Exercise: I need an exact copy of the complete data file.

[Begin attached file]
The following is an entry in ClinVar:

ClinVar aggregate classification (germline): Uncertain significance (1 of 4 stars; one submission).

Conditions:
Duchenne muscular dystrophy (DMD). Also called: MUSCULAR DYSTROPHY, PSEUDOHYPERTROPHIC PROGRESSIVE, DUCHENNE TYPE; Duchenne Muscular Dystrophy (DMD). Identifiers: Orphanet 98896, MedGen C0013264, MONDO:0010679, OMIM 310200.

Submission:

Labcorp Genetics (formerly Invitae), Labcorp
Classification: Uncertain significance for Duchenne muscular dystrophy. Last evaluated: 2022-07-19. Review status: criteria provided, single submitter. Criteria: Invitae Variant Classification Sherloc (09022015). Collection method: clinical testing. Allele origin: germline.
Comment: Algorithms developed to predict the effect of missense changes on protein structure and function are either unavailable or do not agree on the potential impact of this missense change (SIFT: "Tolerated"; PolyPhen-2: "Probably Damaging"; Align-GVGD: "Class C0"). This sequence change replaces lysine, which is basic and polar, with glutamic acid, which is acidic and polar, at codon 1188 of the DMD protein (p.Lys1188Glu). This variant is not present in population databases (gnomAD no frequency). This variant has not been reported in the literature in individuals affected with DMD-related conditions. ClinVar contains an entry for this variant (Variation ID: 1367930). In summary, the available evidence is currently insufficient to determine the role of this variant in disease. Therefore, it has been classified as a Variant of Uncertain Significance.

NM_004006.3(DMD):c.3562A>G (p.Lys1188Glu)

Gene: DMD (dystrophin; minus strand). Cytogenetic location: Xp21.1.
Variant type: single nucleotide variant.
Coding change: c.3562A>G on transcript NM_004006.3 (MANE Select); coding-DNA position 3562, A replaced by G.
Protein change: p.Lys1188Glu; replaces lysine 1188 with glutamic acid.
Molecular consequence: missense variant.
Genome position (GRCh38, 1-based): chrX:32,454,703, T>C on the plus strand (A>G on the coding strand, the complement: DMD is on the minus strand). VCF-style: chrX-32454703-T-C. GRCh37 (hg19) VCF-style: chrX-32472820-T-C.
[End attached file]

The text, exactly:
The following is an entry in ClinVar:

ClinVar aggregate classification (germline): Uncertain significance (1 of 4 stars; one submission).

Conditions:
Duchenne muscular dystrophy (DMD). Also called: MUSCULAR DYSTROPHY, PSEUDOHYPERTROPHIC PROGRESSIVE, DUCHENNE TYPE; Duchenne Muscular Dystrophy (DMD). Identifiers: Orphanet 98896, MedGen C0013264, MONDO:0010679, OMIM 310200.

Submission:

Labcorp Genetics (formerly Invitae), Labcorp
Classification: Uncertain significance for Duchenne muscular dystrophy. Last evaluated: 2022-07-19. Review status: criteria provided, single submitter. Criteria: Invitae Variant Classification Sherloc (09022015). Collection method: clinical testing. Allele origin: germline.
Comment: Algorithms developed to predict the effect of missense changes on protein structure and function are either unavailable or do not agree on the potential impact of this missense change (SIFT: "Tolerated"; PolyPhen-2: "Probably Damaging"; Align-GVGD: "Class C0"). This sequence change replaces lysine, which is basic and polar, with glutamic acid, which is acidic and polar, at codon 1188 of the DMD protein (p.Lys1188Glu). This variant is not present in population databases (gnomAD no frequency). This variant has not been reported in the literature in individuals affected with DMD-related conditions. ClinVar contains an entry for this variant (Variation ID: 1367930). In summary, the available evidence is currently insufficient to determine the role of this variant in disease. Therefore, it has been classified as a Variant of Uncertain Significance.

NM_004006.3(DMD):c.3562A>G (p.Lys1188Glu)

Gene: DMD (dystrophin; minus strand). Cytogenetic location: Xp21.1.
Variant type: single nucleotide variant.
Coding change: c.3562A>G on transcript NM_004006.3 (MANE Select); coding-DNA position 3562, A replaced by G.
Protein change: p.Lys1188Glu; replaces lysine 1188 with glutamic acid.
Molecular consequence: missense variant.
Genome position (GRCh38, 1-based): chrX:32,454,703, T>C on the plus strand (A>G on the coding strand, the complement: DMD is on the minus strand). VCF-style: chrX-32454703-T-C. GRCh37 (hg19) VCF-style: chrX-32472820-T-C.